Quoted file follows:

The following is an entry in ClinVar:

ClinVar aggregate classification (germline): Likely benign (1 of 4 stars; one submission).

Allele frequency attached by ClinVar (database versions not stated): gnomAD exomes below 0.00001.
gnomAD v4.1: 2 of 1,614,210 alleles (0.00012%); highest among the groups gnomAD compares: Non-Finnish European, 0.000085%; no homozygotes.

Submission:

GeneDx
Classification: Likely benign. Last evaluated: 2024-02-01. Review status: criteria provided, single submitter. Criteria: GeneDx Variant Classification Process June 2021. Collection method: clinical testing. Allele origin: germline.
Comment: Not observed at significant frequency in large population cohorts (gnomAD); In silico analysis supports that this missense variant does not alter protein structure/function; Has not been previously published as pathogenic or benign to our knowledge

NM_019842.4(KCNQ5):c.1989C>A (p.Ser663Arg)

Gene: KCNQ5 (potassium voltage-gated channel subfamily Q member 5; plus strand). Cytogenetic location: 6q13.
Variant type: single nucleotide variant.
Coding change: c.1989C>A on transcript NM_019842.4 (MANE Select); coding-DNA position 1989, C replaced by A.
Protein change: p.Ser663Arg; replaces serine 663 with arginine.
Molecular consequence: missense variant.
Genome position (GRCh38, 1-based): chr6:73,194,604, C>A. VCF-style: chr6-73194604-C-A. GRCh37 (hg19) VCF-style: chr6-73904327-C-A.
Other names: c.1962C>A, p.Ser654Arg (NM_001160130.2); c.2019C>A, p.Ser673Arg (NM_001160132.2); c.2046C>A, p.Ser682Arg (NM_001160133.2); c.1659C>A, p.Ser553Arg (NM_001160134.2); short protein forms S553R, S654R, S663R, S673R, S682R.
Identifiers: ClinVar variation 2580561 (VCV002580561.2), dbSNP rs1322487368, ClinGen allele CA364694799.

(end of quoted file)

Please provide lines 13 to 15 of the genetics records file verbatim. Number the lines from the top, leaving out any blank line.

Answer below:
Protein change: p.Ser663Arg; replaces serine 663 with arginine.
Molecular consequence: missense variant.
Genome position (GRCh38, 1-based): chr6:73,194,604, C>A. VCF-style: chr6-73194604-C-A. GRCh37 (hg19) VCF-style: chr6-73904327-C-A.